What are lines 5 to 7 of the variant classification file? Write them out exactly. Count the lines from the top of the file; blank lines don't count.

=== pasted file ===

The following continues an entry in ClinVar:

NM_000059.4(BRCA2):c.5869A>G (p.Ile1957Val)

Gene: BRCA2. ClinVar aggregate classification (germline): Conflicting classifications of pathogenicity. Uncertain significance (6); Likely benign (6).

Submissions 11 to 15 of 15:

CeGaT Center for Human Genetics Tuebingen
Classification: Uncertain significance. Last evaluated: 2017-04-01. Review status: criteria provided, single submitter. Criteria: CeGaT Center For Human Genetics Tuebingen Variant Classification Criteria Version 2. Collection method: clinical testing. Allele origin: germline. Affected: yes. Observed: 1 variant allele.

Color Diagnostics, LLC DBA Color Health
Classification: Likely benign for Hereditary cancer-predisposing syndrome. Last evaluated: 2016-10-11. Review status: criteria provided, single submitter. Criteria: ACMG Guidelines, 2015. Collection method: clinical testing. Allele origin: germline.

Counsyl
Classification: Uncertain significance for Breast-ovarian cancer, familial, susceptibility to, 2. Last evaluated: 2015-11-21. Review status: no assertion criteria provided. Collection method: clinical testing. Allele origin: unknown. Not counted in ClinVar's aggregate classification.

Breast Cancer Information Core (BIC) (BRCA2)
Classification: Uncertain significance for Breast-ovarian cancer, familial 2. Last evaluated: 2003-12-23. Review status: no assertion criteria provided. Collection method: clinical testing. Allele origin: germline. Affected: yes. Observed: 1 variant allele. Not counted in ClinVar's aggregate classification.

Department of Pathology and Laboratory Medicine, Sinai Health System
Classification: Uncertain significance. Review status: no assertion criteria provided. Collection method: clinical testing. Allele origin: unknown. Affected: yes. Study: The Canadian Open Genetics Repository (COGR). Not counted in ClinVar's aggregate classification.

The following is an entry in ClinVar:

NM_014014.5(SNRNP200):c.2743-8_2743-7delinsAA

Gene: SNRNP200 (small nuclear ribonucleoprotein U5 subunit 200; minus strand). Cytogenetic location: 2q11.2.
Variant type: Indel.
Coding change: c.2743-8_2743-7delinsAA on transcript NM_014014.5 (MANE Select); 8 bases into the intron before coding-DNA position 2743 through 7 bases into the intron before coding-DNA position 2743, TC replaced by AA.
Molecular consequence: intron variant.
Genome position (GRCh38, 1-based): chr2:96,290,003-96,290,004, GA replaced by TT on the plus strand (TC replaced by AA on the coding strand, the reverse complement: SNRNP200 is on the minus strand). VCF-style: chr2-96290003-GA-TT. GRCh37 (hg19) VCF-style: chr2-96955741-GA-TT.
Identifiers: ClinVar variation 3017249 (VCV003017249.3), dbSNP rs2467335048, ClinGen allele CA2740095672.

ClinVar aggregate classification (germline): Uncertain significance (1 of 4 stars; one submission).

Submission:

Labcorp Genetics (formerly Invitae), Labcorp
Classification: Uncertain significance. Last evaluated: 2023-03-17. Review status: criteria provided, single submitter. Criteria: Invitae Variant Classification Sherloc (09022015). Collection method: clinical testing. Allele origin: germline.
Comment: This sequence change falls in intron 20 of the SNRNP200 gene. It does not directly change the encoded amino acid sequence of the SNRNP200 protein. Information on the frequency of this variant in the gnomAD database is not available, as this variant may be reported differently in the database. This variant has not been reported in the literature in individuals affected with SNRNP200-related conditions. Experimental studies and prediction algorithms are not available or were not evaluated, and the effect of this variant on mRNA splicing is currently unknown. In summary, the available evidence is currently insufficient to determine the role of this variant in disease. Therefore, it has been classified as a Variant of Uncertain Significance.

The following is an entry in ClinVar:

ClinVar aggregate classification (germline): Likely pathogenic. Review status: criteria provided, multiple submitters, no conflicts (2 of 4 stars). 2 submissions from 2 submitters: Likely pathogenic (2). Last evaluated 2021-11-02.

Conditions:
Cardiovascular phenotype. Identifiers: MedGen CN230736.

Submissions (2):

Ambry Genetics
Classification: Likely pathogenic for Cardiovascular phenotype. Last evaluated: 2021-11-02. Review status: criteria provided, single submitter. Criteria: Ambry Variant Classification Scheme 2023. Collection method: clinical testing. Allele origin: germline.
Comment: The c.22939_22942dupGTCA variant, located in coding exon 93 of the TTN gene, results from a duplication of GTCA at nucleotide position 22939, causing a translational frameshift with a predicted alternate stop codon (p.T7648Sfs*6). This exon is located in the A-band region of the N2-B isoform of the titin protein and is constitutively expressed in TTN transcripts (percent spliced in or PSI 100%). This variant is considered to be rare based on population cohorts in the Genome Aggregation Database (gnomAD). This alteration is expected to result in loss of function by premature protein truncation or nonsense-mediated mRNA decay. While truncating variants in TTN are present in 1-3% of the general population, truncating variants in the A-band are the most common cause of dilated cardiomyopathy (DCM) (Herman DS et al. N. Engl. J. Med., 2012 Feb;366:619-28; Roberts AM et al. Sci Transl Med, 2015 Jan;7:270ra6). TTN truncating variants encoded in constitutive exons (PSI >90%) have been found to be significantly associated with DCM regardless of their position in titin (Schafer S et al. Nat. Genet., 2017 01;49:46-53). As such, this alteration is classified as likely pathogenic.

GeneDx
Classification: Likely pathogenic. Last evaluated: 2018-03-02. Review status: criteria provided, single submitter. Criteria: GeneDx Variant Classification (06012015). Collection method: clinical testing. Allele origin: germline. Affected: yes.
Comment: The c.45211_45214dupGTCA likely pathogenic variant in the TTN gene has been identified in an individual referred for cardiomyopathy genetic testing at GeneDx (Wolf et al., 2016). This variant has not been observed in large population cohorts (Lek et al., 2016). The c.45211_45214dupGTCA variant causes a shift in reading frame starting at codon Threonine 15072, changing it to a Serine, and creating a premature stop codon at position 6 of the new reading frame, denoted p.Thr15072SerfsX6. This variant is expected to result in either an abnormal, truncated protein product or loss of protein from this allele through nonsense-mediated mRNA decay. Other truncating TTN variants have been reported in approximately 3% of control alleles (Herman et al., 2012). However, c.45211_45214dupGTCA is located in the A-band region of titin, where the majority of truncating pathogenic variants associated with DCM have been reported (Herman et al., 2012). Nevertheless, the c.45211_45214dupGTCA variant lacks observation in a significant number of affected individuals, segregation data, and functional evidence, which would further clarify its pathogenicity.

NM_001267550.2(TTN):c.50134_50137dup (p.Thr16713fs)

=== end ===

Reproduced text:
CeGaT Center for Human Genetics Tuebingen
Classification: Uncertain significance. Last evaluated: 2017-04-01. Review status: criteria provided, single submitter. Criteria: CeGaT Center For Human Genetics Tuebingen Variant Classification Criteria Version 2. Collection method: clinical testing. Allele origin: germline. Affected: yes. Observed: 1 variant allele.

Color Diagnostics, LLC DBA Color Health